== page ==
It matters not that the latest criticism of the ill-fated – and extremely expensive – project was contained in an official Government report, compiled by an office with impeccable credibility, the Comptroller and Auditor General.

Be it bar-stool commentary or analysis of the CA&G, the reaction to criticism is always the same. The defenders metaphorically stick index fingers in both ears, close their eyes and chant: “Yada, yada, yada, blah, blah, blah”. This would be fine if it wasn’t the taxpayer who’s had to pick up the tab.

It’s like the defenders of Galway 2020 have an inbuilt muscle memory. They’ve spent so long defending Galway 2020 that, no matter what the new charge is, their memory system automatically kicks in.

And while the muscle memory that instinctively compels them to defend is, through repetitive use, as sharp as ever, their actual memories are mortifyingly short. Or maybe they’ve selective memory. Or both.

The few – and they’re getting fewer – who defend Galway 2020 often spout the narrative that but for the Covid-19 pandemic it would’ve been brilliant.

And to a casual observer, someone who never heard of Galway 2020 and its litany of problems from day one, maybe that explanation seems plausible. But the argument does not hold water.

The C&AG last week highlighted how Galway 2020 had planned to raise €6.8 million from the private sector. This figure was used in the bid book to persuade judges to give Galway the designation.

In the end, it managed to raise just €400,000 in cash, plus €500,000 in “in-kind” support.

Defenders’ muscle memory kicked in and they said, “Ah, but the pandemic, how could you raise money during Covid?”.

This deliberately ignores Galway 2020’s own bid book, which promised to raise €4 million from the private sector pre-Covid in 2017, 2018 and 2019. It didn’t materialise, which shows the projected income from businesses was overinflated, or the private sector had reservations about supporting this project long before Covid.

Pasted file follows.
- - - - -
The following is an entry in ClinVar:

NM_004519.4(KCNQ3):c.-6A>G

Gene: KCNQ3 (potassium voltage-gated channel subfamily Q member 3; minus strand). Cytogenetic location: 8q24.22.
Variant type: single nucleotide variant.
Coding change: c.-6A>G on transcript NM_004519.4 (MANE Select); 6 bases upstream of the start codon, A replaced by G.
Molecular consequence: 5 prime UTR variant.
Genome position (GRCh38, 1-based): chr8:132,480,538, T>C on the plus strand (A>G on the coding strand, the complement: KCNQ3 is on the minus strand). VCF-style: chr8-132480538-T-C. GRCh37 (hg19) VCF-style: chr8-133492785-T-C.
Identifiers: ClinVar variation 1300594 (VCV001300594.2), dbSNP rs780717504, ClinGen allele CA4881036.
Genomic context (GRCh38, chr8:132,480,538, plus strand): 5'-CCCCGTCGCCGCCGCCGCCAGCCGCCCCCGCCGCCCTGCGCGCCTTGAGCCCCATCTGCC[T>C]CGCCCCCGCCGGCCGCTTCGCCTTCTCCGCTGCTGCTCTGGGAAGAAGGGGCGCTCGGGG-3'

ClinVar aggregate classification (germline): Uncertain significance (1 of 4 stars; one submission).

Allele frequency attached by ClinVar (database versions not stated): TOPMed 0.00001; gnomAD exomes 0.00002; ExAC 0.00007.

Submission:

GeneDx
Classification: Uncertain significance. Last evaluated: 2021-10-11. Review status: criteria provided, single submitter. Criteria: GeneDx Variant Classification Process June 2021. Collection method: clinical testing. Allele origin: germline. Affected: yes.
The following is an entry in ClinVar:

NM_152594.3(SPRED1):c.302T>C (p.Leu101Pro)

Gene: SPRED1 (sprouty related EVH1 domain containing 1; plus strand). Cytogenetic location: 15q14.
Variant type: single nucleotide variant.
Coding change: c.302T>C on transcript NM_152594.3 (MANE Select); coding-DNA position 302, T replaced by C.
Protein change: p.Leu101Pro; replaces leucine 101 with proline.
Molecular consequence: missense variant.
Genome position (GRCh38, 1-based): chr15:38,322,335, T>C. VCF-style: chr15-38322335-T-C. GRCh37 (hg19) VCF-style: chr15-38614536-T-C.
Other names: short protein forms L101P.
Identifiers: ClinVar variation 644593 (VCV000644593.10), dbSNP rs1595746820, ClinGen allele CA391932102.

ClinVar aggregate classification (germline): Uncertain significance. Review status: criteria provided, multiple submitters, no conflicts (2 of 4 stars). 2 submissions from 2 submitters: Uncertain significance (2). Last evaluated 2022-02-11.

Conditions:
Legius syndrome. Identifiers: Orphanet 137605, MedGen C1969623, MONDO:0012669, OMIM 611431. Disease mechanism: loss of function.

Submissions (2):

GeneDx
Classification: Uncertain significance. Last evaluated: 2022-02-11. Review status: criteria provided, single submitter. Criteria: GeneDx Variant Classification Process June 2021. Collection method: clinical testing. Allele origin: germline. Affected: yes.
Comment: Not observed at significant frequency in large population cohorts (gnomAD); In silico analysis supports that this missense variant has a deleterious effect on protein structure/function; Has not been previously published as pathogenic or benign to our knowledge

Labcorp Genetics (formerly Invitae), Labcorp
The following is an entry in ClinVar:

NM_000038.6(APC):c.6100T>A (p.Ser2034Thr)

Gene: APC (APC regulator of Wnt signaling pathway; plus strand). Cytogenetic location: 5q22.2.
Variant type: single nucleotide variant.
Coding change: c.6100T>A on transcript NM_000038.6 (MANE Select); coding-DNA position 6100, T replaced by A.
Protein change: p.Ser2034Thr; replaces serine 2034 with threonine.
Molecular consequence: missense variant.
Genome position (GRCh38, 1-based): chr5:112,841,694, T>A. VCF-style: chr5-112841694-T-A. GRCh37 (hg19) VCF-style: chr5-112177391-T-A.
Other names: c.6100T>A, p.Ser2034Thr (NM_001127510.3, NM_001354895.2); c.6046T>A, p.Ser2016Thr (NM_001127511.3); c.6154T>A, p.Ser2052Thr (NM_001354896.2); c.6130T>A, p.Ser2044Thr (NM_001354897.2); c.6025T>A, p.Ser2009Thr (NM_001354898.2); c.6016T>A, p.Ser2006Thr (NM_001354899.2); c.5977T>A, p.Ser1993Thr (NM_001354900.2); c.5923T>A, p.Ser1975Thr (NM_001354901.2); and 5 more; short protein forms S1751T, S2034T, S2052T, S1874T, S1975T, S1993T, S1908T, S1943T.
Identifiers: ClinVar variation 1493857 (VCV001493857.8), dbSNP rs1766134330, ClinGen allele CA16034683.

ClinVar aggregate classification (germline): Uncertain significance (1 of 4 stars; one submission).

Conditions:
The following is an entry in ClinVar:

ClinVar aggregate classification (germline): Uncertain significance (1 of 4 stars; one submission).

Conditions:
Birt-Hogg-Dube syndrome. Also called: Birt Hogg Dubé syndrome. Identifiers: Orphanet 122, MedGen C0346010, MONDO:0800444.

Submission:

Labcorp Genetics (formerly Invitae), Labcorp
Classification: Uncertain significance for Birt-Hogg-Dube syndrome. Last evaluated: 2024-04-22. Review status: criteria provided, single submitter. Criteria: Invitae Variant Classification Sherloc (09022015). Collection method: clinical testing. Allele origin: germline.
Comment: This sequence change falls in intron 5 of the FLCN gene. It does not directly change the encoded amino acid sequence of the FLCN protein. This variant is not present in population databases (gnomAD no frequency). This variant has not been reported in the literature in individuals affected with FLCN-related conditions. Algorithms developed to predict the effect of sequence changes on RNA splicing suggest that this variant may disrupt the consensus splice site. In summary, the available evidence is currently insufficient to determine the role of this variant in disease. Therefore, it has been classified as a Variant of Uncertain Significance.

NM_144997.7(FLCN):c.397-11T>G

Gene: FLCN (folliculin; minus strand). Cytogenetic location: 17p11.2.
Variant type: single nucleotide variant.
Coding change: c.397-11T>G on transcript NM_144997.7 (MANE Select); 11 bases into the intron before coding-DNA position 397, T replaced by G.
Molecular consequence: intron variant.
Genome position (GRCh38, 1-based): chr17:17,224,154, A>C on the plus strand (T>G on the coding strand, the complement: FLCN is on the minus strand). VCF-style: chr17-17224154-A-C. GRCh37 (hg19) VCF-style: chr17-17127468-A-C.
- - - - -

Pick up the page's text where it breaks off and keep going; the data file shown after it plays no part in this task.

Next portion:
This is just one implied criticism in the C&AG report, which doesn’t even mention the non-appointment of a Business Engagement Director, whose job – if the appointment had proceeded – would’ve been to tap the private sector for money.

Maybe the defenders should read the C&AG report. It might help to de-programme their mortifying muscle memory.

(Photo: The scene at South Park at the same time as the Galway 2020 European Capital of Culture opening ceremony).

This is a shortened preview version of Bradley Bytes. To read more, see this week’s Galway City Tribune. You can buy a digital edition HERE.

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CITY TRIBUNE

Colette’s cycling ‘cabal’ puts ruling pact in peril 

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Bradley Bytes – a sort of political column with Dara Bradley

Danger here! Galway City councillors, not a month back from summer recess, and already the ruling pact is in peril of falling apart. Or as one wag put it, “it’s in tatters – again!”

Unsurprisingly, plans for a temporary cycle-lane along the Salthill Prom are causing friction.

Or, rather, the decision by the ruling pact – or some members of the ruling pact – to opt not to have a debate about those plans at last Monday week’s Council meeting has caused ructions. The fall-out continues.

Having read the previous Friday’s Galway City Tribune, where journalist Denise McNamara had elicited all 18 Councillors’ views on how they intended to vote on the cycleway motion, Mayor of Galway, Colette Connolly (Ind) called a Zoom meeting of councillors. Not all of them though, just a select few.

It took place prior to the official City Council meeting, but excluded two councillors in the pact – Independents Terry O’Flaherty and Donal Lyons – who had indicated to the Tribune that they would be voting against the Mayor’s motion.

Cllr Niall McNelis (Lab) had splinters lodged in his backside from sitting on the fence when he told the Tribune that he would be abstaining in the vote; he too did not receive an invite to Colette’s cosy cabal.